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1.3. Sample, Sample Rate, Sample Format, and Bit Rate

The primary function of audio interfaces is to convert signals between analog and digital formats. As mentioned earlier, real sound has an infinite possibility of pitches, volumes, and durations. Computers cannot process infinite information, so the audio signal must be converted before they can use it.
A waveform approximated by computer
A smooth, continuous waveform approximated by discrete steps.
source: pcm.svg, available from http://commons.wikimedia.org/wiki/File:Pcm.svg
Figure 1.1. A waveform approximated by computer

The diagram in Figure 1.1, “A waveform approximated by computer” illustrates the situation. The red wave shape represents a sound wave that could be produced by a singer or an acoustic instrument. The gradual change of the red wave cannot be processed by a computer, which must use an approximation, represented by the gray, shaded area of the diagram. This diagram is an exaggerated example, and it does not represent a real recording.
The conversion between analog and digital signals distinguishes low-quality and high-quality audio interfaces. The sample rate and sample format control the amount of audio information that is stored by the computer. The greater the amount of information stored, the better the audio interface can approximate the original signal from the microphone. The possible sample rates and sample formats only partially determine the quality of the sound captured or produced by an audio interface. For example, an audio interface integrated into a motherboard may be capable of a 24-bit sample format and 192 kHz sample rate, but a professional-level, FireWire-connected audio interface capable of a 16-bit sample format and 44.1 kHz sample rate may sound better.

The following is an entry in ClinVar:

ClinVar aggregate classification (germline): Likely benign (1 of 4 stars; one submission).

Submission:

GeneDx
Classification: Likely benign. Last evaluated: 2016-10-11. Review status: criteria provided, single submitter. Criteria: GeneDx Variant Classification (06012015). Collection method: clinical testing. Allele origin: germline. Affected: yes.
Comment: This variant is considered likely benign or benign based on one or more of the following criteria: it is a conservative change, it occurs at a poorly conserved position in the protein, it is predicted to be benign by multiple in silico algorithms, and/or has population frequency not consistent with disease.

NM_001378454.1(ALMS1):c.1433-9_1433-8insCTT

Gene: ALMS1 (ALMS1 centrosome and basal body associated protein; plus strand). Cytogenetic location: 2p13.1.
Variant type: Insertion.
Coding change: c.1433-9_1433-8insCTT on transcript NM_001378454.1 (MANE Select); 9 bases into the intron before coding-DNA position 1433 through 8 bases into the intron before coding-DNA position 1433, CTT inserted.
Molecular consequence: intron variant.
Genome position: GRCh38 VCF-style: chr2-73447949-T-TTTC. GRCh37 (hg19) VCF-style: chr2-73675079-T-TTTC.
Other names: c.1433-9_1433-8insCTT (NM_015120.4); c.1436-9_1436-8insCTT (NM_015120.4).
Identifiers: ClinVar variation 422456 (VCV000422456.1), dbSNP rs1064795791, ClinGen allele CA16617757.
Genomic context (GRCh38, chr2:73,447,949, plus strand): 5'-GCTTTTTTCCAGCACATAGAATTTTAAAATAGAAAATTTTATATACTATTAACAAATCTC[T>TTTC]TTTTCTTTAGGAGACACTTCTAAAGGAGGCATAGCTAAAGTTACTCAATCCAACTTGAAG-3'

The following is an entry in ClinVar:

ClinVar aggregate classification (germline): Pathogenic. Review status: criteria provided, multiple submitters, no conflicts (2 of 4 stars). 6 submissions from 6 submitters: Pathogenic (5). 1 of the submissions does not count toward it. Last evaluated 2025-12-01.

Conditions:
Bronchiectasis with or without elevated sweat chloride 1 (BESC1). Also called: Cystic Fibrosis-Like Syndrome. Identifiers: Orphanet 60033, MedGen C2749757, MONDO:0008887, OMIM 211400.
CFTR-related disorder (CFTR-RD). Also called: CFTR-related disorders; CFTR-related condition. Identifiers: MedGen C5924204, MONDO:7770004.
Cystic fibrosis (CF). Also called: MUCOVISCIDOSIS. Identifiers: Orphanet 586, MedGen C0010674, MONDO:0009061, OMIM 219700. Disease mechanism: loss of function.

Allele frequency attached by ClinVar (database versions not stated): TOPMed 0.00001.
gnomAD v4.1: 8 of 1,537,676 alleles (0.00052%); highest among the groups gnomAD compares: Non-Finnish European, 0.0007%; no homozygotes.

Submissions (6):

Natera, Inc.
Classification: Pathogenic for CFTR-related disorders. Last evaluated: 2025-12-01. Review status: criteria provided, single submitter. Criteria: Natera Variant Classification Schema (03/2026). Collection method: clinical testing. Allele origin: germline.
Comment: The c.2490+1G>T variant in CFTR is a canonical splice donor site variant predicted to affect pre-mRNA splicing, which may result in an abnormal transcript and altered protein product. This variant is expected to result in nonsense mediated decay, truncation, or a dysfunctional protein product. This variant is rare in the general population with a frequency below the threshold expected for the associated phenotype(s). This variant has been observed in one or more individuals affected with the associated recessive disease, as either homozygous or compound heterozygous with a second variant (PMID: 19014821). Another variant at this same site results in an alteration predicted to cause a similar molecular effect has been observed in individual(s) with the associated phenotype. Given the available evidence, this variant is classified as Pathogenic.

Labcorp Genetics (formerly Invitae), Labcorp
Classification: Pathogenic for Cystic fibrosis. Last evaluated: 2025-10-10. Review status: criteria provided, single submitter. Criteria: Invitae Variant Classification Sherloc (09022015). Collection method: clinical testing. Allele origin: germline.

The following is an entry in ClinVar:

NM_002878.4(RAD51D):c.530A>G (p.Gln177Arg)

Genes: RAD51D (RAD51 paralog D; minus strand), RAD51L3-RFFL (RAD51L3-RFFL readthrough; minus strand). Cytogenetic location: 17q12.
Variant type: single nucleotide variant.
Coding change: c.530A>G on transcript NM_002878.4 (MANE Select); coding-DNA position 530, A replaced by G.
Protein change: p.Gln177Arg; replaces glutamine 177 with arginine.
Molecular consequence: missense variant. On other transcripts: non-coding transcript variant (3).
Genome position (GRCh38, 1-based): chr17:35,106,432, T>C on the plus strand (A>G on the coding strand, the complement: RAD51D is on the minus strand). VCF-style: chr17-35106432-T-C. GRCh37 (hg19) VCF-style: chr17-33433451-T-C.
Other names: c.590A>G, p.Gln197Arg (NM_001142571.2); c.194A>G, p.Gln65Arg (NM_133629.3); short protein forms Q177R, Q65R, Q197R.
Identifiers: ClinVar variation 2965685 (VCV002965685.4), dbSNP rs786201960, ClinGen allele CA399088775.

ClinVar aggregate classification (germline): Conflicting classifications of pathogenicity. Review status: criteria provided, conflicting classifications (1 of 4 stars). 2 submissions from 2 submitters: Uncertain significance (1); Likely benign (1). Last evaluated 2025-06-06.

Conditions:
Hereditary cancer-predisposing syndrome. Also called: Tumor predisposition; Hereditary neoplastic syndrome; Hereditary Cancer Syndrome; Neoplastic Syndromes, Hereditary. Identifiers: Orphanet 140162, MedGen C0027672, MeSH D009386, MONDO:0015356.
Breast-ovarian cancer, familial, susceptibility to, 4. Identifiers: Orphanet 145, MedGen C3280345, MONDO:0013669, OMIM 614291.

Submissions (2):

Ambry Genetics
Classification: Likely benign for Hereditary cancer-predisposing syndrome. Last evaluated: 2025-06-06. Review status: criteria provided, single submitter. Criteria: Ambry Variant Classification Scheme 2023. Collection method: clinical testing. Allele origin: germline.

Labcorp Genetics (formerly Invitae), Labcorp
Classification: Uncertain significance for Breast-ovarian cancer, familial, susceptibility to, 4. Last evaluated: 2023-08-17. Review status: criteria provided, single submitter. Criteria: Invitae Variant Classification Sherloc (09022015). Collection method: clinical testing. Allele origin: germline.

1.3.1. Sample

A sample is a unit of audio data. Computers store video data as a series of still images (each called a "frame"), and displays them one after the other, changing at a pre-determined rate (called the "frame rate"). Computers store audio data as a series of still sound images (each called a "sample"), and plays them one after the other, changing at a pre-determined rated (called the "sample rate").
The frame format and frame rate used to store video data do not vary much. The sample format and sample rate used to store audio data vary widely.